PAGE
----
Mailbag: Thumbnail sketches
Q.: Would you consider doing an article on story boarding a webcomic strip/ page? It’s something I always struggle with – essentially starting the page from scratch. My approach is generally to find a picture online that has the layout similar to what’s in my head and draw roughs accordingly. A lot of tutorials I’ve found don’t actually spend much time on the process outside of drawing rough shapes and slowly filling in the details, but it’s this initial composition – the rough shapes/camera view/what to show in a panel I always struggle with. Do you have any thoughts or tips relating to this?
A.: What you’re talking about is thumbnail sketching. (Storyboarding is another topic entirely.) It’s a very helpful part of the comics-creating process — and it’s one that many of us under-use (or skip entirely). As such, it deserves a little exploration…
A thumbnail sketch is not the rough draft of your final comic. Don’t confuse it with pencilling your comic. A thumbnail is a small sketch that maps out — very loosely — the major elements, shapes and tones that will compose your panels.
I find that it’s particularly helpful to thumbnail my comics as I write them. This is a great opportunity to position the characters in the scene so I’m not creating word-balloon headaches later on when I’m drawing the actual comic.
This is also where I can play with things like shadow-placement and camera view.
Oddly enough, when I’m thumbnailing these scenes, I end up seeing opportunities for improving the writing itself. Different juxtapositions of characters and backgrounds can often suggest relationships and insights that I couldn’t have imagined when I was in the writing phase of my creative process. Here’s a good example. After I wrote this strip, I roughed out a pretty standard set-up. By numbering the word balloons, I can rough in balloon placement easily. And although I have panel breaks in mind (denoted by the horizontal lines), they’re not written in stone.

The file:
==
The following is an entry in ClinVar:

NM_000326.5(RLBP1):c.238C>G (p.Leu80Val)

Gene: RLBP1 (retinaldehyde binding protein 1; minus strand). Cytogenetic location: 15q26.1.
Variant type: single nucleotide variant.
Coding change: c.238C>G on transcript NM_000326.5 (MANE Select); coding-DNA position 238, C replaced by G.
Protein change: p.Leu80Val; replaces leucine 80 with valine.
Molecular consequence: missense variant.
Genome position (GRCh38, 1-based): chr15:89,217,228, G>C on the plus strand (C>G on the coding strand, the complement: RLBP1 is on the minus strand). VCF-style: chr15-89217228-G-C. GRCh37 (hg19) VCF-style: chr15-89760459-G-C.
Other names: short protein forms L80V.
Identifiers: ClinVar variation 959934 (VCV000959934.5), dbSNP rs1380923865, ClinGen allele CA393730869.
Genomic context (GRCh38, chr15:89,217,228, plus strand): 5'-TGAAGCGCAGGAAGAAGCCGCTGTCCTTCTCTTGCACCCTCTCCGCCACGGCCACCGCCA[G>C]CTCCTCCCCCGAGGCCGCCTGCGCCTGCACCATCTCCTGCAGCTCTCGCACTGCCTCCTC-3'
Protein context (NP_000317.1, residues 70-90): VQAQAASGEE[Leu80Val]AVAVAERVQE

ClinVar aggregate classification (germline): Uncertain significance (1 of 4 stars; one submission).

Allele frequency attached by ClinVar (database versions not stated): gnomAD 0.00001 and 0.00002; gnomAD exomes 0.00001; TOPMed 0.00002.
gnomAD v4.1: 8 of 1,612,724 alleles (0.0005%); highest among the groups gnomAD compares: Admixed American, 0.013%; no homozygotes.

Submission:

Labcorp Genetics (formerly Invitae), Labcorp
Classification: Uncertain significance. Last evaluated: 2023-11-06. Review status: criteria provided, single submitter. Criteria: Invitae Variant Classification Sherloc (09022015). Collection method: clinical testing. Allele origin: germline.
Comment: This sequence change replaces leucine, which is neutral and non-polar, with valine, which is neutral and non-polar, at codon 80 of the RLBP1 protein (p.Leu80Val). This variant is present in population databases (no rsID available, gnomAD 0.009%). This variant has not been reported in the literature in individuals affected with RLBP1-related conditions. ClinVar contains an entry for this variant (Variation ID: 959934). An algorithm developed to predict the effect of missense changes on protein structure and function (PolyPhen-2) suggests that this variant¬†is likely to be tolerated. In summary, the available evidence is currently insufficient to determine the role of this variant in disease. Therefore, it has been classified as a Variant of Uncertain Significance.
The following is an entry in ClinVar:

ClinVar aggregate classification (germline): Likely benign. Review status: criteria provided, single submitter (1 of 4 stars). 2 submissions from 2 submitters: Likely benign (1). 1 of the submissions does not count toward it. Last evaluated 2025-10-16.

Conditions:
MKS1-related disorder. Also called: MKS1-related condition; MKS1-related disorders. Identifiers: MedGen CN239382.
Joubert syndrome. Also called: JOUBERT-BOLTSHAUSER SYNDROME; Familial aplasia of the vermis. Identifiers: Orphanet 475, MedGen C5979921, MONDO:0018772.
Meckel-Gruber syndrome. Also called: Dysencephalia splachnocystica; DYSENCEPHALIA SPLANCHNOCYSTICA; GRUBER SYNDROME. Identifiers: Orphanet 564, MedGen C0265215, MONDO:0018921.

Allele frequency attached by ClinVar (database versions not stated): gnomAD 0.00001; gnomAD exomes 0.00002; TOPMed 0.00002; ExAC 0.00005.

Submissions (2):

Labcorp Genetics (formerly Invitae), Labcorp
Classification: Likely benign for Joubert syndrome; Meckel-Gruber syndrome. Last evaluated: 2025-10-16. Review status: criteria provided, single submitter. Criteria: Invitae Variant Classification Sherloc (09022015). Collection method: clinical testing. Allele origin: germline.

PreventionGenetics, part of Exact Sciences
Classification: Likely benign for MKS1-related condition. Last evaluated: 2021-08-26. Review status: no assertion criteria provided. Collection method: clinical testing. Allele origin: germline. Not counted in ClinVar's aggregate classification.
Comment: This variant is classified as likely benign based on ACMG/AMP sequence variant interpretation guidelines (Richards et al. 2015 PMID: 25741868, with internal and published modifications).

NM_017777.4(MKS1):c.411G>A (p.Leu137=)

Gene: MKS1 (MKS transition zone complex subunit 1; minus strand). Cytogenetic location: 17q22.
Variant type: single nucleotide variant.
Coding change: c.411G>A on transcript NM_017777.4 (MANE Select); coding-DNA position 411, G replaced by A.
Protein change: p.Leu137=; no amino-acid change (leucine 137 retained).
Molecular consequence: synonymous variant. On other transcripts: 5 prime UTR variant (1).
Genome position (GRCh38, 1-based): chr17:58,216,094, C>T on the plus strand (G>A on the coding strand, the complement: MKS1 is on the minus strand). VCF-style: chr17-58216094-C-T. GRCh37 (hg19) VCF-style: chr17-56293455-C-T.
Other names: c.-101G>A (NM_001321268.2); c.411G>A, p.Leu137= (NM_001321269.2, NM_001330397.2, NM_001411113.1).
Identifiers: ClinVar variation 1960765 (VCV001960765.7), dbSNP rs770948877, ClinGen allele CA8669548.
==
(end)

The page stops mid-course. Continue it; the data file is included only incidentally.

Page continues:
It’s not bad, but I wanted to see what would happen if I had the grim reaper in the extreme foreground of the first panel — by way of introducing the character with more clarity. Both times I drew the second panel, I really felt the three-part word balloon was weak visual story-telling. However, putting the two main speakers in the foreground gives me a really nice “reveal” moment when the girlfriend shows up. She gets framed by the two foreground figures. Finally, instead of the walk-away, over-the-shoulder punchline, I thought it would be more natural for the conversation to simple end with both figures at the fore. Like so:
That’s not bad, but that second panel is weak sauce. Then it hits me: If I establish a horizontal panel for the opening scene, I get to have this really nice “meeting in the hallways” set-up. Plus, I can break the second panel into three sub-panels — which gives me a chance to match the scenes to the words. The rest falls nicely in place:
Bottom line: thumbnails are quick sketches that help you work out compositional issues before you start drawing.
Would anybody else be interested in sharing their thumbnailing process? Hit the FAQ link in the menu for information about submitting a post. You can even upload images. If you run into any problems, just get in touch!